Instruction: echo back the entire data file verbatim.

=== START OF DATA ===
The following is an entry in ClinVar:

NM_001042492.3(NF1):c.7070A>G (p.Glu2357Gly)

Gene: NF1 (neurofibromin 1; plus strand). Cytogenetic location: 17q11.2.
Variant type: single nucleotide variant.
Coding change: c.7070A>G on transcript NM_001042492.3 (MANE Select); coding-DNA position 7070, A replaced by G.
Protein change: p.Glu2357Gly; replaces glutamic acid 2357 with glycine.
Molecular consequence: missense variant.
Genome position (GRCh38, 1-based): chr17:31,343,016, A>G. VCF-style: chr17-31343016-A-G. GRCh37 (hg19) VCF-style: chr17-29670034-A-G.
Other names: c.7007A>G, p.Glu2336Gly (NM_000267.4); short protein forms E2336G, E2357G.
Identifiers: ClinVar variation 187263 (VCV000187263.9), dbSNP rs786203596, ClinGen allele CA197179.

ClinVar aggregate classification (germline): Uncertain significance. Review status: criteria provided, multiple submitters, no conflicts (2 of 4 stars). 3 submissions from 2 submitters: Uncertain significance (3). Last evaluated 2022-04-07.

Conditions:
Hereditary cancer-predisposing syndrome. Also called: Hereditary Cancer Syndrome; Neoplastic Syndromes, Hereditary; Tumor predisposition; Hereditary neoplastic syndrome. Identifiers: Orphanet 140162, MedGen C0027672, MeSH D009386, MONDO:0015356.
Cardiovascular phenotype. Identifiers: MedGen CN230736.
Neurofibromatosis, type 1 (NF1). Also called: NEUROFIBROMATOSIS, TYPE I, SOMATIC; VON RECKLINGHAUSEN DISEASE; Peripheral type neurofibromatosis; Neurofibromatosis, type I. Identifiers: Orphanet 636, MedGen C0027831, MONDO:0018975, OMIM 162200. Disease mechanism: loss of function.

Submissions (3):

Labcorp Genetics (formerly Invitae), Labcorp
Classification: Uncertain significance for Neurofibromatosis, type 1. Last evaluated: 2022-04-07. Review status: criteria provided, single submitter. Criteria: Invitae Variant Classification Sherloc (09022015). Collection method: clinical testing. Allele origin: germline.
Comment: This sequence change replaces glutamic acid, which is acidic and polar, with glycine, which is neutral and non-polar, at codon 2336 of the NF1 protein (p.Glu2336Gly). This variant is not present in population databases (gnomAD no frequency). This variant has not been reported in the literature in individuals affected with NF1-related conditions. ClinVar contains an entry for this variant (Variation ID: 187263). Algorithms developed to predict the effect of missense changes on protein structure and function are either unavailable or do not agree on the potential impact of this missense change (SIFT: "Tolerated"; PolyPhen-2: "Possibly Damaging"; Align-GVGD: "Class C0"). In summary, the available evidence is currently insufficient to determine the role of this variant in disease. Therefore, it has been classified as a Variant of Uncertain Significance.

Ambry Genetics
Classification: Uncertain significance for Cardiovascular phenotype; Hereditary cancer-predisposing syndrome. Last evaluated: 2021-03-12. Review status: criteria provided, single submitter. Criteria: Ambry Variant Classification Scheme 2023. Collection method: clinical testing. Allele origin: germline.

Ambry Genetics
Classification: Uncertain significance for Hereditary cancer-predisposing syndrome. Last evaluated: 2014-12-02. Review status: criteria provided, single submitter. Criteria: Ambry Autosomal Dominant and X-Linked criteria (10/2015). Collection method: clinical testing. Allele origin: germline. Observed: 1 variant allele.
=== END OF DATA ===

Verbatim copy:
The following is an entry in ClinVar:

NM_001042492.3(NF1):c.7070A>G (p.Glu2357Gly)

Gene: NF1 (neurofibromin 1; plus strand). Cytogenetic location: 17q11.2.
Variant type: single nucleotide variant.
Coding change: c.7070A>G on transcript NM_001042492.3 (MANE Select); coding-DNA position 7070, A replaced by G.
Protein change: p.Glu2357Gly; replaces glutamic acid 2357 with glycine.
Molecular consequence: missense variant.
Genome position (GRCh38, 1-based): chr17:31,343,016, A>G. VCF-style: chr17-31343016-A-G. GRCh37 (hg19) VCF-style: chr17-29670034-A-G.
Other names: c.7007A>G, p.Glu2336Gly (NM_000267.4); short protein forms E2336G, E2357G.
Identifiers: ClinVar variation 187263 (VCV000187263.9), dbSNP rs786203596, ClinGen allele CA197179.

ClinVar aggregate classification (germline): Uncertain significance. Review status: criteria provided, multiple submitters, no conflicts (2 of 4 stars). 3 submissions from 2 submitters: Uncertain significance (3). Last evaluated 2022-04-07.

Conditions:
Hereditary cancer-predisposing syndrome. Also called: Hereditary Cancer Syndrome; Neoplastic Syndromes, Hereditary; Tumor predisposition; Hereditary neoplastic syndrome. Identifiers: Orphanet 140162, MedGen C0027672, MeSH D009386, MONDO:0015356.
Cardiovascular phenotype. Identifiers: MedGen CN230736.
Neurofibromatosis, type 1 (NF1). Also called: NEUROFIBROMATOSIS, TYPE I, SOMATIC; VON RECKLINGHAUSEN DISEASE; Peripheral type neurofibromatosis; Neurofibromatosis, type I. Identifiers: Orphanet 636, MedGen C0027831, MONDO:0018975, OMIM 162200. Disease mechanism: loss of function.

Submissions (3):

Labcorp Genetics (formerly Invitae), Labcorp
Classification: Uncertain significance for Neurofibromatosis, type 1. Last evaluated: 2022-04-07. Review status: criteria provided, single submitter. Criteria: Invitae Variant Classification Sherloc (09022015). Collection method: clinical testing. Allele origin: germline.
Comment: This sequence change replaces glutamic acid, which is acidic and polar, with glycine, which is neutral and non-polar, at codon 2336 of the NF1 protein (p.Glu2336Gly). This variant is not present in population databases (gnomAD no frequency). This variant has not been reported in the literature in individuals affected with NF1-related conditions. ClinVar contains an entry for this variant (Variation ID: 187263). Algorithms developed to predict the effect of missense changes on protein structure and function are either unavailable or do not agree on the potential impact of this missense change (SIFT: "Tolerated"; PolyPhen-2: "Possibly Damaging"; Align-GVGD: "Class C0"). In summary, the available evidence is currently insufficient to determine the role of this variant in disease. Therefore, it has been classified as a Variant of Uncertain Significance.

Ambry Genetics
Classification: Uncertain significance for Cardiovascular phenotype; Hereditary cancer-predisposing syndrome. Last evaluated: 2021-03-12. Review status: criteria provided, single submitter. Criteria: Ambry Variant Classification Scheme 2023. Collection method: clinical testing. Allele origin: germline.

Ambry Genetics
Classification: Uncertain significance for Hereditary cancer-predisposing syndrome. Last evaluated: 2014-12-02. Review status: criteria provided, single submitter. Criteria: Ambry Autosomal Dominant and X-Linked criteria (10/2015). Collection method: clinical testing. Allele origin: germline. Observed: 1 variant allele.